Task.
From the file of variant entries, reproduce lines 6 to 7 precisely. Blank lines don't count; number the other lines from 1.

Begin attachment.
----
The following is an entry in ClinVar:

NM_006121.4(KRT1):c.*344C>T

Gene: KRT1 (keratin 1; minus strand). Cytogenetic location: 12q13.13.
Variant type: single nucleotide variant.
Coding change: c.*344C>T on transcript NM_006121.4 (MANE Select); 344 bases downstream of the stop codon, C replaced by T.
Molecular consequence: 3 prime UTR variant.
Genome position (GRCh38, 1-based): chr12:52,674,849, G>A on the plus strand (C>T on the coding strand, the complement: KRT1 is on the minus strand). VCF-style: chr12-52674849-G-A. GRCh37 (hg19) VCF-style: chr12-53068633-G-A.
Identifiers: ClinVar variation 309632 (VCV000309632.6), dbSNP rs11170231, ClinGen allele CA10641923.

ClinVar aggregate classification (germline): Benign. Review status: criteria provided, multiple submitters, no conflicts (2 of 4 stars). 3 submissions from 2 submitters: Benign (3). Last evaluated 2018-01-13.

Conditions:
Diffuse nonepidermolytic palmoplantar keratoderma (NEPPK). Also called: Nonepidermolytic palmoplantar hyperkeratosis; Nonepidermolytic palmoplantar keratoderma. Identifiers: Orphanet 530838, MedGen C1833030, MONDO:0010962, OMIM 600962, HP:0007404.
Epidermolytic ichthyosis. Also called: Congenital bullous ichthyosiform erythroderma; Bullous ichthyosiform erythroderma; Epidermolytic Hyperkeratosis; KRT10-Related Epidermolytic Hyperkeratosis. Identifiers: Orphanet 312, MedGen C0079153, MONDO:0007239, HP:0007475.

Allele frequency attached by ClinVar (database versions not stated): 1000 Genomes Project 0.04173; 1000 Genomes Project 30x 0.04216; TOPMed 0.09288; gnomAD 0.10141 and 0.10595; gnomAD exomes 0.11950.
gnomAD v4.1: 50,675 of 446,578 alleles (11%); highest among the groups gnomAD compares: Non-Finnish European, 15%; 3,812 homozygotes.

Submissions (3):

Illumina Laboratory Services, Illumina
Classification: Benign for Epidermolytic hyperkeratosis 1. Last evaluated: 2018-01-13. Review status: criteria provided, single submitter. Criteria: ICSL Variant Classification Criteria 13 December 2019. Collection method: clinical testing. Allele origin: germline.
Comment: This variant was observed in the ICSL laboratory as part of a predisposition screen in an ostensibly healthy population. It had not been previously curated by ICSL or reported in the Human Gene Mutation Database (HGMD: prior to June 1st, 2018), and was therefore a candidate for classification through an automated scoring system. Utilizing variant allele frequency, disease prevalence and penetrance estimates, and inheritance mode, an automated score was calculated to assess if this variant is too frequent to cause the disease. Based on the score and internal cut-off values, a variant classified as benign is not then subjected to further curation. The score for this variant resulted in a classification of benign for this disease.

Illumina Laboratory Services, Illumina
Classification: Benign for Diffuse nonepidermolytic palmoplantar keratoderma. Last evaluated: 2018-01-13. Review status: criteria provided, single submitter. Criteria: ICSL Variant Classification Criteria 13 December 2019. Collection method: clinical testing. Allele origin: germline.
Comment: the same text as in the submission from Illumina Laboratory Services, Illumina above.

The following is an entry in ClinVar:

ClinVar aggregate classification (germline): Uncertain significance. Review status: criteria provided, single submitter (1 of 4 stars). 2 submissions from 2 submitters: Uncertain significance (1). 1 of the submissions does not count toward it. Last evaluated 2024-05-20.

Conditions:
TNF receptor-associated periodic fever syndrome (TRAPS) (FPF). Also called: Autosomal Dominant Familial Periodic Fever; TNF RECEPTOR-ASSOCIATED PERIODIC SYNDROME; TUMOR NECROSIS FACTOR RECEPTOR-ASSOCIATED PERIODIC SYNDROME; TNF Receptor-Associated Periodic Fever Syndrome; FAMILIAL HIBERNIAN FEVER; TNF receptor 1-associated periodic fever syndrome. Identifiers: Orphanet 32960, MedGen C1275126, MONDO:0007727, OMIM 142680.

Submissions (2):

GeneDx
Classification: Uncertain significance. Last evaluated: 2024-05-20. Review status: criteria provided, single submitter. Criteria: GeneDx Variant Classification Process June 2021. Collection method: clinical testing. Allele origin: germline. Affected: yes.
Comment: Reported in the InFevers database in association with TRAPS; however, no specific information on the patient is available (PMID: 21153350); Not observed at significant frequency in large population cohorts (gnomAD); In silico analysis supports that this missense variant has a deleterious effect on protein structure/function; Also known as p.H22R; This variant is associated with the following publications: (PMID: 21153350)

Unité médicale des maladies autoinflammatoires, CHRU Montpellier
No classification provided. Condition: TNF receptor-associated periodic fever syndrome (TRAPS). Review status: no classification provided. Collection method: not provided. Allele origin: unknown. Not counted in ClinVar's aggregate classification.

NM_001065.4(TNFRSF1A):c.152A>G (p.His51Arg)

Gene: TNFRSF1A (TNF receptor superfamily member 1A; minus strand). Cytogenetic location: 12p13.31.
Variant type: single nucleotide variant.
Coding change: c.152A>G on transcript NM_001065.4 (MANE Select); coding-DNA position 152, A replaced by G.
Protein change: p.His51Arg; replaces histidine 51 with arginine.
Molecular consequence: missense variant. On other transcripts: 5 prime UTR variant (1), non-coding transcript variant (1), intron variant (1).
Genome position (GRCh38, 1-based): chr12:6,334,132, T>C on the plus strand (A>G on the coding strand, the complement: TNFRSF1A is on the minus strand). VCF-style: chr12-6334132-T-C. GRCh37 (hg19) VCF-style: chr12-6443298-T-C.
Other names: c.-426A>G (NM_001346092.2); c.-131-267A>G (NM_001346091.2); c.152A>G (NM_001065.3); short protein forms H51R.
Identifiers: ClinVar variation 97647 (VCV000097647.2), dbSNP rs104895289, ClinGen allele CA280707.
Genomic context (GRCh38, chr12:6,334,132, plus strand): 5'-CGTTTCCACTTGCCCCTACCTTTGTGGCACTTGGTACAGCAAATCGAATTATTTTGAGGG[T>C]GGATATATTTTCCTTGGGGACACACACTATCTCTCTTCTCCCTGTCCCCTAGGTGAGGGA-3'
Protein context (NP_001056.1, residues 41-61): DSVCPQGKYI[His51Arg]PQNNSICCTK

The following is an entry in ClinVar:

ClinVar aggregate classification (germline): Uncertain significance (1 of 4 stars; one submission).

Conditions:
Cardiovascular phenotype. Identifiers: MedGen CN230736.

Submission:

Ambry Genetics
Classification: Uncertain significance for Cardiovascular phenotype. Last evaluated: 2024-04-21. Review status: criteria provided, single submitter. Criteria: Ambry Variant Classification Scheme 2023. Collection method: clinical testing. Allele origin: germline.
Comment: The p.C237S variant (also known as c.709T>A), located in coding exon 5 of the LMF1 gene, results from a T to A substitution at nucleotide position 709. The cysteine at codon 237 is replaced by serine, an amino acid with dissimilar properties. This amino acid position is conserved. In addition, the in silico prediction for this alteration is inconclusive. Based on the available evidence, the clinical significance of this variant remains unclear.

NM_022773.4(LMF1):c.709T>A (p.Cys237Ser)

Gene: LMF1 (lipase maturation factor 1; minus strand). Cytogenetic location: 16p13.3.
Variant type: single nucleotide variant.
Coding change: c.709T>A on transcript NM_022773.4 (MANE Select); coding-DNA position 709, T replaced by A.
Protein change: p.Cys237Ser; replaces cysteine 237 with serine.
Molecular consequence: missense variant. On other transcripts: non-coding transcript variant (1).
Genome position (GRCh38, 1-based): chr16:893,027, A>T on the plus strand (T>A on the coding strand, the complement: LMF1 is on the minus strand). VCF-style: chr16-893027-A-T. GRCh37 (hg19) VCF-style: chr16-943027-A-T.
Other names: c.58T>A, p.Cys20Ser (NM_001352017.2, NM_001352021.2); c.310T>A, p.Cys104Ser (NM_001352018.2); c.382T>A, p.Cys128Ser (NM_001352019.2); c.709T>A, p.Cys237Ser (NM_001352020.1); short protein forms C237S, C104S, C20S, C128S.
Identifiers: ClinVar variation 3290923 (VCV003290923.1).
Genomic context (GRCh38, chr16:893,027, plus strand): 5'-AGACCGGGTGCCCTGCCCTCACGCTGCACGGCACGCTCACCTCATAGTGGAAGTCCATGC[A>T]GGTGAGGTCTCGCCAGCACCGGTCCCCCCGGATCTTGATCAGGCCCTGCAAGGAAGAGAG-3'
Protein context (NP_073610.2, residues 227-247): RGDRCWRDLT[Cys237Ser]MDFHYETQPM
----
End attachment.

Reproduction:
Molecular consequence: 3 prime UTR variant.
Genome position (GRCh38, 1-based): chr12:52,674,849, G>A on the plus strand (C>T on the coding strand, the complement: KRT1 is on the minus strand). VCF-style: chr12-52674849-G-A. GRCh37 (hg19) VCF-style: chr12-53068633-G-A.